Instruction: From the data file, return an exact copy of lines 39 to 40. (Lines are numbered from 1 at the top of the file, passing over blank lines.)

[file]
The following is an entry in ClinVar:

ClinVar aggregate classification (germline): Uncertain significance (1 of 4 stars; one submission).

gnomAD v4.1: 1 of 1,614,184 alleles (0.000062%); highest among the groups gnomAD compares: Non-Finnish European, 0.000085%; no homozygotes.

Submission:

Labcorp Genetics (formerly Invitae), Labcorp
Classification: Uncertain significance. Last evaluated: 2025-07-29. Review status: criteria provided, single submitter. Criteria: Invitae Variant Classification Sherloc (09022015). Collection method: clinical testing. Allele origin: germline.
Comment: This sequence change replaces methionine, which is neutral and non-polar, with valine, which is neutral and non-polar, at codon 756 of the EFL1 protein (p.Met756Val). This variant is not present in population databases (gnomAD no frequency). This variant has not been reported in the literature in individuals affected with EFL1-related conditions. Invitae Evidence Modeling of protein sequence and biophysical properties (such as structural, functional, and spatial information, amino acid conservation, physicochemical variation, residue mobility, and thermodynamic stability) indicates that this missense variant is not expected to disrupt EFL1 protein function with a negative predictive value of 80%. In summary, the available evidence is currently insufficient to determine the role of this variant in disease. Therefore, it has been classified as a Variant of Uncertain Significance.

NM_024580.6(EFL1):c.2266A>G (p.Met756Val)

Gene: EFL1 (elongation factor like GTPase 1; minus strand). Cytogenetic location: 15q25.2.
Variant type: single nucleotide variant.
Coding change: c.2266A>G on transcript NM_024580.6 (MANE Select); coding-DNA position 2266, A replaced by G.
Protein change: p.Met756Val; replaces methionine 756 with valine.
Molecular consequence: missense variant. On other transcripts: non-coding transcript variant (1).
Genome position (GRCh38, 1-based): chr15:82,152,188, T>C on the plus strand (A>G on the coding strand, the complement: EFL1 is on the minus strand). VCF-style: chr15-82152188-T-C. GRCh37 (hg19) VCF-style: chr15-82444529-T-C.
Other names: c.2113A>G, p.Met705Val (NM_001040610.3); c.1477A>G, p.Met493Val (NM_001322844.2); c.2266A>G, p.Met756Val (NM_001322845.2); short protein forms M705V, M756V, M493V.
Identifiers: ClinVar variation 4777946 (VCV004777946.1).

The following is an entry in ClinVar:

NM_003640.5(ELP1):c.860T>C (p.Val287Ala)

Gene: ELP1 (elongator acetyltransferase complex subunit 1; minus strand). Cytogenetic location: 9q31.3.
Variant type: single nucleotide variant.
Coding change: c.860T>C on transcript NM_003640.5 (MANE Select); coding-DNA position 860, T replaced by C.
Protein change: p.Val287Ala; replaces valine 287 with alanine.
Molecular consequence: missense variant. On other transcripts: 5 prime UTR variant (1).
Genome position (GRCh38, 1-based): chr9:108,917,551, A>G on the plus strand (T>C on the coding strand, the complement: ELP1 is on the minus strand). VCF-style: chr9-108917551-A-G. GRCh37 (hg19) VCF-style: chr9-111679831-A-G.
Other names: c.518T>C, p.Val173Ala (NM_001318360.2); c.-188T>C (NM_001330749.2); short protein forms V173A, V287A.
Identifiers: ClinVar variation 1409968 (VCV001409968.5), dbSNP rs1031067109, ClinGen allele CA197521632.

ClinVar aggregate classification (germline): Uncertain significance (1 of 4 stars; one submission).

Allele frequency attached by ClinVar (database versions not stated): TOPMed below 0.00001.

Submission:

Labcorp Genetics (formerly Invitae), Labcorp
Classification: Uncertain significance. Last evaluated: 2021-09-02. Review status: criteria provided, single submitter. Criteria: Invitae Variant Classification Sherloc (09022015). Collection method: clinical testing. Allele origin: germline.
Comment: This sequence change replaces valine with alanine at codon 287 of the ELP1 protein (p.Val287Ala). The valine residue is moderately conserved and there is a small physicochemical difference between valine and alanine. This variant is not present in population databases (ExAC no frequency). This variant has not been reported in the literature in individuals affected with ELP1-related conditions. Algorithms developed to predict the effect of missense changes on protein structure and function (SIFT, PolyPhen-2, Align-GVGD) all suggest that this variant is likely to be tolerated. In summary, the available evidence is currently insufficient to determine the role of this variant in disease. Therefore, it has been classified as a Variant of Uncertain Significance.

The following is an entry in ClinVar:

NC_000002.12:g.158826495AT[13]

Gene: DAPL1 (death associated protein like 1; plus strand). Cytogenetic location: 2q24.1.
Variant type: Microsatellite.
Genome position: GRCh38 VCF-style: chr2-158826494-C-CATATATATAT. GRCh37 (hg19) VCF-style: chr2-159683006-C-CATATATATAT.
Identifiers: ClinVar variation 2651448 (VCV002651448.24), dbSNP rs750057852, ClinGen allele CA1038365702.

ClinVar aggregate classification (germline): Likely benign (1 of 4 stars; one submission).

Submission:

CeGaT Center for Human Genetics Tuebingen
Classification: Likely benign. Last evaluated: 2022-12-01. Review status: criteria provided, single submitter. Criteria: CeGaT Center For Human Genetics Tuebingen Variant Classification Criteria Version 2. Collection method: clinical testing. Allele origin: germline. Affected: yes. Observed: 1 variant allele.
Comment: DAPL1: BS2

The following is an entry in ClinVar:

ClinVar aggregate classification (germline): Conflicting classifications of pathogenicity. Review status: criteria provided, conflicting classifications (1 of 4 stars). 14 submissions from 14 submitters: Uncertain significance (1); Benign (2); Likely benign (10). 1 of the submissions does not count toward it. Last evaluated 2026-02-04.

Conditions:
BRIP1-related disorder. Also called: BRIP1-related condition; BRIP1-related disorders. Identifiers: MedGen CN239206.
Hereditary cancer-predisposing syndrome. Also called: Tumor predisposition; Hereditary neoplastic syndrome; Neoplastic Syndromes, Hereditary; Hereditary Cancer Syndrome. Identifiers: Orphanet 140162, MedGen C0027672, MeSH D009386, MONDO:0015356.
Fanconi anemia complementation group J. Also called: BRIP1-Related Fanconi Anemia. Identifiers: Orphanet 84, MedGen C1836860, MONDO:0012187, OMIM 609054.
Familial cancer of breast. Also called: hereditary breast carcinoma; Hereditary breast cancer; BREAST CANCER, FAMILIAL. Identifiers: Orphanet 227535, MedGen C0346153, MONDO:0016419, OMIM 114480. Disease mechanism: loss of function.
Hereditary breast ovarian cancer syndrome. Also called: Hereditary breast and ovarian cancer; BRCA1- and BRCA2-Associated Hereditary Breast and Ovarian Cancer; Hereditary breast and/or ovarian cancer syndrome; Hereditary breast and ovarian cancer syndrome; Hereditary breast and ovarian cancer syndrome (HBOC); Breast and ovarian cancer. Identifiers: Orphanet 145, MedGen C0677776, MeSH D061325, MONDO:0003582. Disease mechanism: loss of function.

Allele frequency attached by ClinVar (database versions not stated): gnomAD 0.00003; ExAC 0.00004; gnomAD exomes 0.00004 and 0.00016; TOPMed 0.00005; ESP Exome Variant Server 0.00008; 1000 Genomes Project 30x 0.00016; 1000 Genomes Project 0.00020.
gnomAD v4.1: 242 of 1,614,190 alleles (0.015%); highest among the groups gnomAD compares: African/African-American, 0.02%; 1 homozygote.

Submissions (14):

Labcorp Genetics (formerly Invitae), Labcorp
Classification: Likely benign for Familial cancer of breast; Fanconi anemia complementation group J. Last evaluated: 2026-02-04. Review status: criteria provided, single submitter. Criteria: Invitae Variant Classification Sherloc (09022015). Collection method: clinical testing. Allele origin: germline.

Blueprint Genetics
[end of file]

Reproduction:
ClinVar aggregate classification (germline): Likely benign (1 of 4 stars; one submission).

Submission: